Glenn Hauman: Like “Sandman” Through An Hourglass
George Harrison once said to Eric Idle, “If we’d known we were going to be the Beatles, we’d have tried harder.”
That’s the phrase that comes to mind when I look back on that fall day when the pages first came into the darkroom at DC Comics. I’d been working there no more than a month or two.
Back in the day, pages of art that had bleeds were drawn on 12×18″ boards, which were too big to photocopy. To make copies for the colorist, every page had to be shot on a stat camera. Hundreds of pages a week. With photochemicals. It was a mind-numbing job, and I know one person who simply left one day for lunch and never came back.
And so one day, this book came in to be shot. Great, an oversized book, and it looked double-sized– 40 pages. There goes my break. I started to shoot the book.
Ooh, Sam Kieth art. I knew his pencilled stuff from an APA in the early 80’s, but I mainly knew him as the inker for Mage and later, penciller on Manhunter. Mike Dringenberg I knew from Adolescent Radioactive Black-Belt Hamsters (Don’t ask. Please.) And the writer– Neil Gaiman? That new guy, the one who wrote Black Orchid? Hmm…
And so I started to read the book. Nothing really familiar here. The book was called Sandman, but it didn’t have anything to do with the old Justice Society character, although he did show up about 10-20 pages in. This– this was different. Weird. A lot like the other books Karen Berger was doing, more indy than most of the stuff DC was doing. This looked like it could be fun.
Shortly after I sent the book back out, some of the pages showed up back in the inbox. The weird spooky Todd Klein lettering? I had to make photo reverses of all of those balloons, so instead of black lettering on white, it would be white lettering on black.
This was more complicated that you think, and the contact printer we were using didn’t quite work– no one realized at that point that the bulbs had started to go out, so the negatives would be a bit uneven. In some ways, it made the lettering even spookier, in others, it just made the letters muddy. (Yes, I’m the reason the world needed [[[Absolute Sandman]]], so they could go back and fix all the lettering. Getting Danny Vozzo to recolor everything was just a happy coincidence.)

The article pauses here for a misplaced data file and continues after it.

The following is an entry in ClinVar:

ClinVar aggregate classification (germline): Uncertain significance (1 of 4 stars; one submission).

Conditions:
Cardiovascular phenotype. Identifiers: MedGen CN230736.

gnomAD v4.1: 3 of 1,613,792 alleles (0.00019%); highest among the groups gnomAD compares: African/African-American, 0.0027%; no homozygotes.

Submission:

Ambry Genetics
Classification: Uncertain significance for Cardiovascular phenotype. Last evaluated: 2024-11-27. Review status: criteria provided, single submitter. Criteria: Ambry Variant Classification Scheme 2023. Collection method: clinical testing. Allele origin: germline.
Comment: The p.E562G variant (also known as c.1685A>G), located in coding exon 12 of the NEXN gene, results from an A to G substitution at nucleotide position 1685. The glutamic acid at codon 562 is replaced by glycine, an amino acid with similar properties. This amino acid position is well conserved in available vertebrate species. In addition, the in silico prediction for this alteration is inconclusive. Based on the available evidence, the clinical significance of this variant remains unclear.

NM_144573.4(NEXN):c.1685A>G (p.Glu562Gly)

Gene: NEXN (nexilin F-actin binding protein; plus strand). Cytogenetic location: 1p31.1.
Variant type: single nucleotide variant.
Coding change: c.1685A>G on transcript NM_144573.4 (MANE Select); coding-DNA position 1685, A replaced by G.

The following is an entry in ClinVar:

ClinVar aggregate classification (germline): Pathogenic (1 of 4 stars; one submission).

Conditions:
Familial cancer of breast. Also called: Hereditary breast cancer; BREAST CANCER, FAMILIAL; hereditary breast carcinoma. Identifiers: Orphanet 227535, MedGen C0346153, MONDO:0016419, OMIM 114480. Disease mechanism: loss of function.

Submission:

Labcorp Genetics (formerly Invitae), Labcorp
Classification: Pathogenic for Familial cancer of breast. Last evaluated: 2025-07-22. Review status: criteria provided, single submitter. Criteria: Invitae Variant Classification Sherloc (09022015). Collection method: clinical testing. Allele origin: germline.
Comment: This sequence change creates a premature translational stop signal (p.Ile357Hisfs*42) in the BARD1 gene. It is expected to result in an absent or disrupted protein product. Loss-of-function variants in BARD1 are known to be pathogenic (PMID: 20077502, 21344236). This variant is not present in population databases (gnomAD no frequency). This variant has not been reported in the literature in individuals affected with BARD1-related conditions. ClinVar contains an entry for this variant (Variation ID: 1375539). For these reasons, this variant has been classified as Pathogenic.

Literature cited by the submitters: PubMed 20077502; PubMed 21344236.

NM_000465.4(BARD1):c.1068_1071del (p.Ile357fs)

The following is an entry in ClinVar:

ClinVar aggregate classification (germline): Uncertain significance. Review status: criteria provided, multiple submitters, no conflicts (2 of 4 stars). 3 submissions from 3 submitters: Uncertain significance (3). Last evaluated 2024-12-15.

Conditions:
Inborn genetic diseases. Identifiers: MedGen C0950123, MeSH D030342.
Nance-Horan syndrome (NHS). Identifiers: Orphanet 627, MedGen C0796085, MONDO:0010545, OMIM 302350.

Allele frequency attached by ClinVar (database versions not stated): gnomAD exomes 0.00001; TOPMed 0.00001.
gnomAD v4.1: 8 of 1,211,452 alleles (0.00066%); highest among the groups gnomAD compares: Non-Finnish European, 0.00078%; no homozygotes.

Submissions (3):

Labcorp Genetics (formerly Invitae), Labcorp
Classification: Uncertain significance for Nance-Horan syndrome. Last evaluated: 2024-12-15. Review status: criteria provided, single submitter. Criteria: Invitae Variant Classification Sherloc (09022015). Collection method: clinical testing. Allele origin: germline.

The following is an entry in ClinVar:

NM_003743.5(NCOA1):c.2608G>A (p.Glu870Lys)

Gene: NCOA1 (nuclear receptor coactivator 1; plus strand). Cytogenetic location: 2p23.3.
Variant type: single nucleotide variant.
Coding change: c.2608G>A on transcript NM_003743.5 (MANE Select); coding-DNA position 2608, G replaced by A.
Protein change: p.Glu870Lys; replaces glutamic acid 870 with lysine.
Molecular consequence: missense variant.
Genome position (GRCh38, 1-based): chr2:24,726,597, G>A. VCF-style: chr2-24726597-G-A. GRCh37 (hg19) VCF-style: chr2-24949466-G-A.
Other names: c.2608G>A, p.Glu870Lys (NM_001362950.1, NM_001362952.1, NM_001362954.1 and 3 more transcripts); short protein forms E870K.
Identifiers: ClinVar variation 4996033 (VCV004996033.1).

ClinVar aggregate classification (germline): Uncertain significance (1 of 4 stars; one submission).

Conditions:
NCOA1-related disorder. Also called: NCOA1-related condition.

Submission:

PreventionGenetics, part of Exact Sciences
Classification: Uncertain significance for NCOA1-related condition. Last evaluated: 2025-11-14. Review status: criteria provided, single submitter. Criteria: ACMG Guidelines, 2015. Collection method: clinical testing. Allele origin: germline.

Yes, it sounds horribly cliched, but even in black and white, even in early stage of the book, it didn’t take long to tell that Sandman was going to be special. It became a bit of a favorite of mine– I had taken a copy of the word balloon from issue #2, “What could possibly go wrong?” and blown it up to poster size and pasted it inside the revolving darkroom door. (If you’ve never seen one, think of it as a life size version of Mego’s Star Trek Transporter.)
I even got a chance to tell Neil himself that very year, when I met him at San Diego 20, and I got to sit and interview him for a radio show for a quiet hour in the Omni, and he told me how he was taking notes at this convention for writing a serial killer’s convention for upcoming issues, and he mentioned this little novel he was working on called “The Adventures of William The Antichrist” which would later turn into Good Omens, and you could talk to Neil for an hour without interruption because he hadn’t turned into [[[NEIL GAIMAN]]] yet. (Incidentally, he’s still Neil Gaiman, it’s just that everybody treats him like [[[NEIL GAIMAN]]], and he only becomes NEIL when he needs to be NEIL for some reason, like Billy Batson becoming Captain Marvel, and I’m beginning to sound like one of Neil’s blog posts.)
Anyway, Sandman. Yes, it’s gone on to become one of the great series of comics, a critical and financial success beyond measure, and responsible for bringing more women in comics– and hence, more dates for comics fanboys– than anything before.
But I didn’t realize how big it was until I was on a convention panel a few years back and I mentioned my job of reversing Morpheus’s balloons like I did above, and ending it with the equivalent of, “Ooooo… big whoop.” And Phil Kahn, creator of the Guilded Age webcomic, turned to me and said, verbatim: “Dude, shut up. You worked on Sandman.”
And I did. And I’m incredibly lucky that I got to hold all that original art in my hands, that I got to work on it, that I got to read it before you did. But I do feel a bit guilty: if I’d know it was going to be SANDMAN, I’d have tried harder.
And I’m going to let you in on my dirty little secret: I still haven’t read issue #75. I own it, of course. But I haven’t read it. And the reason is pretty simple: Eighteen years after the final issue was printed, I still don’t want the dream to end.
(Originally published in the San Diego Comic-Con 2013 Souvenir Book.)
- SDCC’13: The Sandman 25th Anniversary Panel (comicsbeat.com)
- Neil Gaiman And J.H. Williams III Talk Sandman: Overture At San Diego Comic Con [VIDEO] (bleedingcool.com)